How Can Trees Reduce Global Warming?

 In Environment, natural burial, Pagan Economy

The pagan economy in Britain was built on trees. The small stuff we call wood. Timber, the big stuff, was difficult to cut with a Neolithic flint axe and had less value. The wood was used for hut frames, for the walls daubed with mud, for fences and for fires. It was grown in a coppice from hazel and other trees, routinely chopped off from an early age. Each tree then formed a stool, a woody stump from which the shoots arise. These can grow as much as a metre each year and would be cut after seven or more years. After being cut, the plants and herbs are no longer shaded. They bloom copiously in year one and less each year until the next cutting of the wood. How can trees reduce global warming? The answer is through a massive increase in coppicing.

Locating the skills

Whenever people talk about British woodlands, the name Rackham comes to the fore. This is Oliver Rackham, who died in 2015. I have just finished a second book written by this great man. He despaired at how British woodlands were disappearing. What he wanted was a return to coppiced woods. This is because they create a virtuous circle by being harvested on rotation. Such a coppice can be used indefinitely. After growing, and locking up carbon for 7 to 20 years, they are stripped out, chipped and burnt. The carbon is released but is then replaced by the regrowing stools making it carbon neutral.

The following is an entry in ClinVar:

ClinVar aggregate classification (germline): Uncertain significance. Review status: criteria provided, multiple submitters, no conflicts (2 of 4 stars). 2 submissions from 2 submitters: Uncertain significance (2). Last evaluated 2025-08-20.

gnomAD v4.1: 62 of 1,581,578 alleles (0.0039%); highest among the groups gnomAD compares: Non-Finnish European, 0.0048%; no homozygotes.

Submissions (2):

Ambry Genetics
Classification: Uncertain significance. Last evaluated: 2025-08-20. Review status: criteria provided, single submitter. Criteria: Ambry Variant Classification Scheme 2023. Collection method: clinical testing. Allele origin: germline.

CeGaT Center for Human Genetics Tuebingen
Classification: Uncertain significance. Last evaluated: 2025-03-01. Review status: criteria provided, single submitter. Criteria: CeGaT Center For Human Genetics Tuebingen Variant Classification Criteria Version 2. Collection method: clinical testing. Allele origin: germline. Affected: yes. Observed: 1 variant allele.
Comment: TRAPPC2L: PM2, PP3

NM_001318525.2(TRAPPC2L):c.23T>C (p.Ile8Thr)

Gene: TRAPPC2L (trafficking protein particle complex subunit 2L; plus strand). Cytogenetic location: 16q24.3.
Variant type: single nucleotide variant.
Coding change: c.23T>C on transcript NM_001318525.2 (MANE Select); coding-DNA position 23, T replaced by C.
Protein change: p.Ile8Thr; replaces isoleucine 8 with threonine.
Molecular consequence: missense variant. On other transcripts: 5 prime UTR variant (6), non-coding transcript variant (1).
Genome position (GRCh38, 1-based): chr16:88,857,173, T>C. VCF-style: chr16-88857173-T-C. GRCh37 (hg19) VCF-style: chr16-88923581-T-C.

The benefits

There are huge benefits from coppicing. It would sustain modern rural economies. Because the work is outdoors, it is also ideal for improving human mental health. It protects the woodlands long term, and benefits ecology whether wildflowers, insects, birds or mammals. For certain, local people would soon understand why huge swathes of coppice, of small trees, would be cleared periodically.

How can trees reduce global warming?

Rackham did not have the benefit of recent research; that wood burners create harmful particles. Because of this, the biomass burner would have to be abated, that is, filtered. This suggests using a large burner unit rather than small. Even so, a co-operative could easily be formed to cut and collect the wood over a wide area to feed a regional centre. It would create electricity, hot water or steam. Also, I would love to see coppiced woodland used in our burial grounds. Our bodies fueling hazel trees and its wood fueling human life in villages and towns. Now, that is natural burial and another story.

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